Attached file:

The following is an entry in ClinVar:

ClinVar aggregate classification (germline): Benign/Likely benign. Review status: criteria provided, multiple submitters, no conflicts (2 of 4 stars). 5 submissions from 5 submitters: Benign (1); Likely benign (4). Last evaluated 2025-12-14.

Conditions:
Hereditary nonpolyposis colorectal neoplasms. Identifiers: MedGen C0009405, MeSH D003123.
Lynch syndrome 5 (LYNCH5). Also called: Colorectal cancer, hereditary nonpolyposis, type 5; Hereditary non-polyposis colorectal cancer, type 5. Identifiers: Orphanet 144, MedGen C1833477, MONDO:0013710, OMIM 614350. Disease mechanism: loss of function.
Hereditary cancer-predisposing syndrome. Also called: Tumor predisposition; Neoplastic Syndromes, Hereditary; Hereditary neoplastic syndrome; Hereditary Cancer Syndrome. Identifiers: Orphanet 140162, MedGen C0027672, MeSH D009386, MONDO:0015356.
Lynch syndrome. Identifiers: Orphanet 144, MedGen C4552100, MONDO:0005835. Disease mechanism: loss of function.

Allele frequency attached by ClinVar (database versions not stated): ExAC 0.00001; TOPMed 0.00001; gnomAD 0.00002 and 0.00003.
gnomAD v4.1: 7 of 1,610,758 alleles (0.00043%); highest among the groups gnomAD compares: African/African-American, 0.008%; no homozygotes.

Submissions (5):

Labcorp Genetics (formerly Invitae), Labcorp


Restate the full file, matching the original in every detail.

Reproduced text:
The following is an entry in ClinVar:

ClinVar aggregate classification (germline): Benign/Likely benign. Review status: criteria provided, multiple submitters, no conflicts (2 of 4 stars). 5 submissions from 5 submitters: Benign (1); Likely benign (4). Last evaluated 2025-12-14.

Conditions:
Hereditary nonpolyposis colorectal neoplasms. Identifiers: MedGen C0009405, MeSH D003123.
Lynch syndrome 5 (LYNCH5). Also called: Colorectal cancer, hereditary nonpolyposis, type 5; Hereditary non-polyposis colorectal cancer, type 5. Identifiers: Orphanet 144, MedGen C1833477, MONDO:0013710, OMIM 614350. Disease mechanism: loss of function.
Hereditary cancer-predisposing syndrome. Also called: Tumor predisposition; Neoplastic Syndromes, Hereditary; Hereditary neoplastic syndrome; Hereditary Cancer Syndrome. Identifiers: Orphanet 140162, MedGen C0027672, MeSH D009386, MONDO:0015356.
Lynch syndrome. Identifiers: Orphanet 144, MedGen C4552100, MONDO:0005835. Disease mechanism: loss of function.

Allele frequency attached by ClinVar (database versions not stated): ExAC 0.00001; TOPMed 0.00001; gnomAD 0.00002 and 0.00003.
gnomAD v4.1: 7 of 1,610,758 alleles (0.00043%); highest among the groups gnomAD compares: African/African-American, 0.008%; no homozygotes.

Submissions (5):

Labcorp Genetics (formerly Invitae), Labcorp